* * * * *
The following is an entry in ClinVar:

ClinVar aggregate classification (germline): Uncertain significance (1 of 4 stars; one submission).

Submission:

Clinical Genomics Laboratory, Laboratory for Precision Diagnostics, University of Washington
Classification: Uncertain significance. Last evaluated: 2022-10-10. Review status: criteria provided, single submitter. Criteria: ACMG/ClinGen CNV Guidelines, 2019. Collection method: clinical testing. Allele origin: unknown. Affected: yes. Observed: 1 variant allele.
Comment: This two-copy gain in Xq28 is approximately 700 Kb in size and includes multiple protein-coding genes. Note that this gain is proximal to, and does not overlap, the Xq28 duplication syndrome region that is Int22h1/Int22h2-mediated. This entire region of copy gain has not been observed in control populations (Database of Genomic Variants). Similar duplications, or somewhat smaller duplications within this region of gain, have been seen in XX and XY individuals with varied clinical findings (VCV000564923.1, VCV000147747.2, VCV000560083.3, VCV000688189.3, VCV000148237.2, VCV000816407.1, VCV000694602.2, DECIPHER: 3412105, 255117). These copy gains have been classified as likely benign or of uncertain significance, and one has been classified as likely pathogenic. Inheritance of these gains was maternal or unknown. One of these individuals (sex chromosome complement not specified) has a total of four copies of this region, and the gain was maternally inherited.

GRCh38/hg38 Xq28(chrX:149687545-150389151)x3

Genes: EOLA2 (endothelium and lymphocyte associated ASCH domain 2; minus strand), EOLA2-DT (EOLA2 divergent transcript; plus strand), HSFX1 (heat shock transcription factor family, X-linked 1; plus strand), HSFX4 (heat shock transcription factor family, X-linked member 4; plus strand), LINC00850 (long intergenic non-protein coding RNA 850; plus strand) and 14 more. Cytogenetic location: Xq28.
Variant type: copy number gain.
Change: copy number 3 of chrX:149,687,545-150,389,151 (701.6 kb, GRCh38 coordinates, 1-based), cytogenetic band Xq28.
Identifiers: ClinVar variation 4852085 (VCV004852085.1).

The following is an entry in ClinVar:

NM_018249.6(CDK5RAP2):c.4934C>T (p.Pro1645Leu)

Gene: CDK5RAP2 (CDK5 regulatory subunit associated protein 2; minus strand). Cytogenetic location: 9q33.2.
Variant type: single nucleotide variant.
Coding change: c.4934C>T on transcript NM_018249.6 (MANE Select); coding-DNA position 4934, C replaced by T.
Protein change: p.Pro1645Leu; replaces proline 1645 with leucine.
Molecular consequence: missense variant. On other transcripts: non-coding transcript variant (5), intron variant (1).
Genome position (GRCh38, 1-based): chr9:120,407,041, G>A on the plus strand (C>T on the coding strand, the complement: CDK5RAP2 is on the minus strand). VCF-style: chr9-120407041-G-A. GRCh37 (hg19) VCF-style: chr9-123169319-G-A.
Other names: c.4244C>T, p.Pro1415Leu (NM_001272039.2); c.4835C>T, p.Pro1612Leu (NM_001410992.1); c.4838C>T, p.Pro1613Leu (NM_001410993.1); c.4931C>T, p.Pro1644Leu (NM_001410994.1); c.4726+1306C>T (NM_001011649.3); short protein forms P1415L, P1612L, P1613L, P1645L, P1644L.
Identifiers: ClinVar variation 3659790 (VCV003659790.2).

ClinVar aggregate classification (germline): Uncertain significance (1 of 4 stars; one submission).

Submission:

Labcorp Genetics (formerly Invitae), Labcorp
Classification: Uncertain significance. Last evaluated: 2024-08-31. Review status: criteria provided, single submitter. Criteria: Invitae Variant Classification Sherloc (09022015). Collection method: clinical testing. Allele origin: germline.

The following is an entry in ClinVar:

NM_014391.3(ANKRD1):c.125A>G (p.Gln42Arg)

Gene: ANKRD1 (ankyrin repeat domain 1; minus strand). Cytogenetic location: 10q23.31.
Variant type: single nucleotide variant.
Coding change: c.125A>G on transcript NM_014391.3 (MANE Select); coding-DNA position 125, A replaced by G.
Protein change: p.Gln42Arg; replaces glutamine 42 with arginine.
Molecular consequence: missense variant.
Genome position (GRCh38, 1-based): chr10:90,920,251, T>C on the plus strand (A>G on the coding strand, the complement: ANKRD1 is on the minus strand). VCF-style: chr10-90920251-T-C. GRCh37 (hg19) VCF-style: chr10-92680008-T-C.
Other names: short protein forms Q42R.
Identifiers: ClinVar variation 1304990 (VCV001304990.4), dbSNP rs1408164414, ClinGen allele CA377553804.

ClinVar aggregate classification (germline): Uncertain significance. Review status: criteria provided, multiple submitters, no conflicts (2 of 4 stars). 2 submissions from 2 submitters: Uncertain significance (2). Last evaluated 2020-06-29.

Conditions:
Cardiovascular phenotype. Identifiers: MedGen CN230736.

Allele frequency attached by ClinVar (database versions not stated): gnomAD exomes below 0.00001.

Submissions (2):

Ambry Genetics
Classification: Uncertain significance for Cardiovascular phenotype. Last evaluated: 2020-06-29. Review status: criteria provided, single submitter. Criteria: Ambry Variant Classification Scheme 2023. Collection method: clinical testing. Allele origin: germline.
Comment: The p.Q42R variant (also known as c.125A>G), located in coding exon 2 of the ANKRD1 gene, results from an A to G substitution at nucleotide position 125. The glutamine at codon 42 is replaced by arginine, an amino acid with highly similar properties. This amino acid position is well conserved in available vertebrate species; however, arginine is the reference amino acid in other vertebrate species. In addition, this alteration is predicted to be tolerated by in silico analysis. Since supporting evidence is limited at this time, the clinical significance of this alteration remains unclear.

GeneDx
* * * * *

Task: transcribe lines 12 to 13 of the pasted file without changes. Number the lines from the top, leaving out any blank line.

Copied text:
The following is an entry in ClinVar:

NM_018249.6(CDK5RAP2):c.4934C>T (p.Pro1645Leu)